Dig­i­tal TV – what it means for you T

CityPress - - Voices -

he June 17 dead­line for all African coun­tries to switch their tele­vi­sion broad­casts from ana­logue to dig­i­tal passed this week, and South Africa has still not launched dig­i­tal TV.

But that doesn’t mean it’s not go­ing to hap­pen. The switch from ana­logue – how you re­ceive your TV sig­nal now, us­ing an aerial – to dig­i­tal – where a decoder (and pos­si­bly a new aerial) will be needed – is ex­pected to hap­pen in South Africa in the next two years.

When it fi­nally does hap­pen, dig­i­tal ter­res­trial tele­vi­sion (DTT) means more chan­nels for con­sumers to watch.

They will have bet­ter pic­ture and sound qual­ity, as well as value-added ser­vices such as an elec­tronic TV guide, mul­ti­ple lan­guage tracks and sub­ti­tles.

This can only be good news for our 12.8 mil­lion TV house­holds, es­pe­cially the 62% that rely on freeto-air broad­cast­ers – the SABC’s three chan­nels, e.tv and seven com­mu­nity-TV broad­cast­ers.

It’s the house­holds re­ly­ing on these chan­nels that are most di­rectly af­fected by DTT.

They will need to get a decoder (called a set-top box) and per­haps a new aerial to re­ceive these chan­nels in the fu­ture.

So what is dig­i­tal TV?

In 2006 the In­ter­na­tional Telecom­mu­ni­ca­tion Union held a con­fer­ence where it was de­cided that all coun­tries in Europe, Africa and the Mid­dle East would mi­grate their TV broad­cast­ing to dig­i­tal by June 17 this year.

The main aim was to re­duce the amount of spec­trum that was be­ing used for broad­cast­ing TV so that it could be freed up for other uses, such as cell­phone and in­ter­net ser­vices.

Spec­trum is the ra­dio fre­quency or “air­waves” used to trans­mit sig­nals. It is a valu­able and fi­nite re­source, so needs to be used ef­fi­ciently.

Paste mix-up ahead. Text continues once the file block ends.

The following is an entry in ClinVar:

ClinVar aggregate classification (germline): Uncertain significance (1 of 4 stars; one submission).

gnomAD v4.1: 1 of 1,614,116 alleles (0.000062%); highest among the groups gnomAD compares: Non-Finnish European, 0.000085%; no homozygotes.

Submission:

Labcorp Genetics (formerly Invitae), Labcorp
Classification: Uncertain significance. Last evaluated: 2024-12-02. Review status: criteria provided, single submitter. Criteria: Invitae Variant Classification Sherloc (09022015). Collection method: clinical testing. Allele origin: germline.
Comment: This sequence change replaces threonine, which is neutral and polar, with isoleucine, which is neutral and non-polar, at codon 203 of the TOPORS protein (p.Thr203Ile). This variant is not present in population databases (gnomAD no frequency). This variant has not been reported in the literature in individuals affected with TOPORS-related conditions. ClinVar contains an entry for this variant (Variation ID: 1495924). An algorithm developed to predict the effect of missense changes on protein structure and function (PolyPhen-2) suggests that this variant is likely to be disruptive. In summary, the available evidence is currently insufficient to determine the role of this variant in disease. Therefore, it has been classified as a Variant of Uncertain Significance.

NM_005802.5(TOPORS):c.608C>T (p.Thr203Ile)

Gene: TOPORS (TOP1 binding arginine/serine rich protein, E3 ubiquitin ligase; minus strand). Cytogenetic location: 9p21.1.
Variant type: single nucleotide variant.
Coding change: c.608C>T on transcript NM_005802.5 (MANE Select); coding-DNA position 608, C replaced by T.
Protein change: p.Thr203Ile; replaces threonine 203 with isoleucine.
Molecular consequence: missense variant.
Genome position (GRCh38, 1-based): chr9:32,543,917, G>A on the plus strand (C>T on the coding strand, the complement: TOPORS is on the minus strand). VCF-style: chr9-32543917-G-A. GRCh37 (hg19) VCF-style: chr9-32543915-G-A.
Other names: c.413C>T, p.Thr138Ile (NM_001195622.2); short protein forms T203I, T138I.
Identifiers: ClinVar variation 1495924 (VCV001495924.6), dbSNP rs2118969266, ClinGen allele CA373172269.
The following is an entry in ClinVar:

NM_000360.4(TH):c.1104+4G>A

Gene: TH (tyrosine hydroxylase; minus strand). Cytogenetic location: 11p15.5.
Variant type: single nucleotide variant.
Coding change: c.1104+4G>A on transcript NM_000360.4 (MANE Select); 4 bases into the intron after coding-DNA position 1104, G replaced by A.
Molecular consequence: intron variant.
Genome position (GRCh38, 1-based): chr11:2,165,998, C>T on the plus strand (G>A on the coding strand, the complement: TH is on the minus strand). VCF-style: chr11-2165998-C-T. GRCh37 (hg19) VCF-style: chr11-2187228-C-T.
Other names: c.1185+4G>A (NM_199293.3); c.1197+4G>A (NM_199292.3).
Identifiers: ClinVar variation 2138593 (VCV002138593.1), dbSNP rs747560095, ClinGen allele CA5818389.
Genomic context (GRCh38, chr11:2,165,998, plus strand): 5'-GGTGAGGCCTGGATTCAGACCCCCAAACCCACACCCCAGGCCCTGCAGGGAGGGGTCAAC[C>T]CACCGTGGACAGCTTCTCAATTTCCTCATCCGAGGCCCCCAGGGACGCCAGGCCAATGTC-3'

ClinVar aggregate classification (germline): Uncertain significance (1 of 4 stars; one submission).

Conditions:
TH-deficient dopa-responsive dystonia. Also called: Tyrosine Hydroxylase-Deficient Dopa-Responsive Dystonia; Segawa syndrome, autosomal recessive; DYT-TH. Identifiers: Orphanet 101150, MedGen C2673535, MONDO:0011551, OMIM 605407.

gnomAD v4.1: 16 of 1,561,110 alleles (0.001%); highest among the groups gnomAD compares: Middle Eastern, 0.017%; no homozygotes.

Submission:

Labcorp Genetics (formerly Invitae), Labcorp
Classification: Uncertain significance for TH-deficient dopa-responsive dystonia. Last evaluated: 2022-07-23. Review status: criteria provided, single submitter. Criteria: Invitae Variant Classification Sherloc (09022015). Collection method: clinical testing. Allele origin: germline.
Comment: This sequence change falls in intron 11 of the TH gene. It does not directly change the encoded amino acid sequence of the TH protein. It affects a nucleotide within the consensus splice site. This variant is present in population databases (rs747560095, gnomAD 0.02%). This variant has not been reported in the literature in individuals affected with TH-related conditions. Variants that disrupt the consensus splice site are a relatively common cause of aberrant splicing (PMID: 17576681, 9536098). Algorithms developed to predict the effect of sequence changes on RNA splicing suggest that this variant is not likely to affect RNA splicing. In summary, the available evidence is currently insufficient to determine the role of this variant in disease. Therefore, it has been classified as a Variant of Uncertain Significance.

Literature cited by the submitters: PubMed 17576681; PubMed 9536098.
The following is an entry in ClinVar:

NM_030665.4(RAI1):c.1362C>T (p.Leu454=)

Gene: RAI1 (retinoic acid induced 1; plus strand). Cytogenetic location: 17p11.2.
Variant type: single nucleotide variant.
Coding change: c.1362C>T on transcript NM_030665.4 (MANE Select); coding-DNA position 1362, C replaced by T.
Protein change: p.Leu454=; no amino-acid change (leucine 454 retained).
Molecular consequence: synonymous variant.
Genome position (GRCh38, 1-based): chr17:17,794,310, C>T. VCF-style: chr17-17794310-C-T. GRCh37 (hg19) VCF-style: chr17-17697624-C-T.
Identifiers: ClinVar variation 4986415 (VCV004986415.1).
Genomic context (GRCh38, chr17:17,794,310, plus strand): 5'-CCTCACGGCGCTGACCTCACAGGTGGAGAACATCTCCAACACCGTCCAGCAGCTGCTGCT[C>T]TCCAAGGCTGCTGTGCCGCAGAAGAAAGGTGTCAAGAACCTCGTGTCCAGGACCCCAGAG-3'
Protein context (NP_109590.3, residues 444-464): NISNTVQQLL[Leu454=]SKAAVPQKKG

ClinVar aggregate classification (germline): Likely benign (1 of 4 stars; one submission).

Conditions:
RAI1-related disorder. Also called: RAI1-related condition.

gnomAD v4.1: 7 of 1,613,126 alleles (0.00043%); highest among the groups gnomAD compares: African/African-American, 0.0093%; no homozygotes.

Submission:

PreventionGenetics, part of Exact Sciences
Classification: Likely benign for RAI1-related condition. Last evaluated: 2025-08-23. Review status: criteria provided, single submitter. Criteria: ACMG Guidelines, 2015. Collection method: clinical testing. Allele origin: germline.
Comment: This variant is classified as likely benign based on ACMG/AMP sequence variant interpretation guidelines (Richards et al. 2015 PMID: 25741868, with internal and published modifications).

There are two im­por­tant dates when a coun­try switches from ana­logue to dig­i­tal.

The first is when dig­i­tal TV sig­nals are launched and the sec­ond is when the ana­logue sig­nals are switched off.

Be­tween these stages is a tran­si­tion pe­riod (called dual il­lu­mi­na­tion) dur­ing which dig­i­tal and ana­logue sig­nals run side by side.

This is the win­dow avail­able to switch all ana­logue-TV house­holds into dig­i­tal-TV house­holds.

How do you go dig­i­tal?

To get dig­i­tal TV you’ll have to in­stall a new decoder and, for many, a new kind of aerial.

Some ex­ist­ing aeri­als will work, some won’t – you will have to find out if yours does.

The new decoder al­lows ana­logue TV sets to re­ceive dig­i­tal TV chan­nels.

For early adopters, there is also the op­tion of buy­ing a new in­te­grated dig­i­tal TV with the DTT decoder built in.

Those South Africans who al­ready re­ceive their TV sig­nals via satel­lite ser­vices such as DStv, StarSat and OpenView HD are al­ready dig­i­tal com­pli­ant.

They will not lose their TV ser­vices when the switchover hap­pens, but may not have the full range of new chan­nels on of­fer from other broad­cast­ers.

It’s still not clear what the new decoder will cost – it could be a once-off pay­ment of be­tween R500 and R800.

When a TV chan­nel is broad­cast dig­i­tally, it is al­lo­cated to what it is known as a mul­ti­plex, which is a vast band of spec­trum used to trans­mit var­i­ous sig­nals across it, such as a num­ber of TV chan­nels.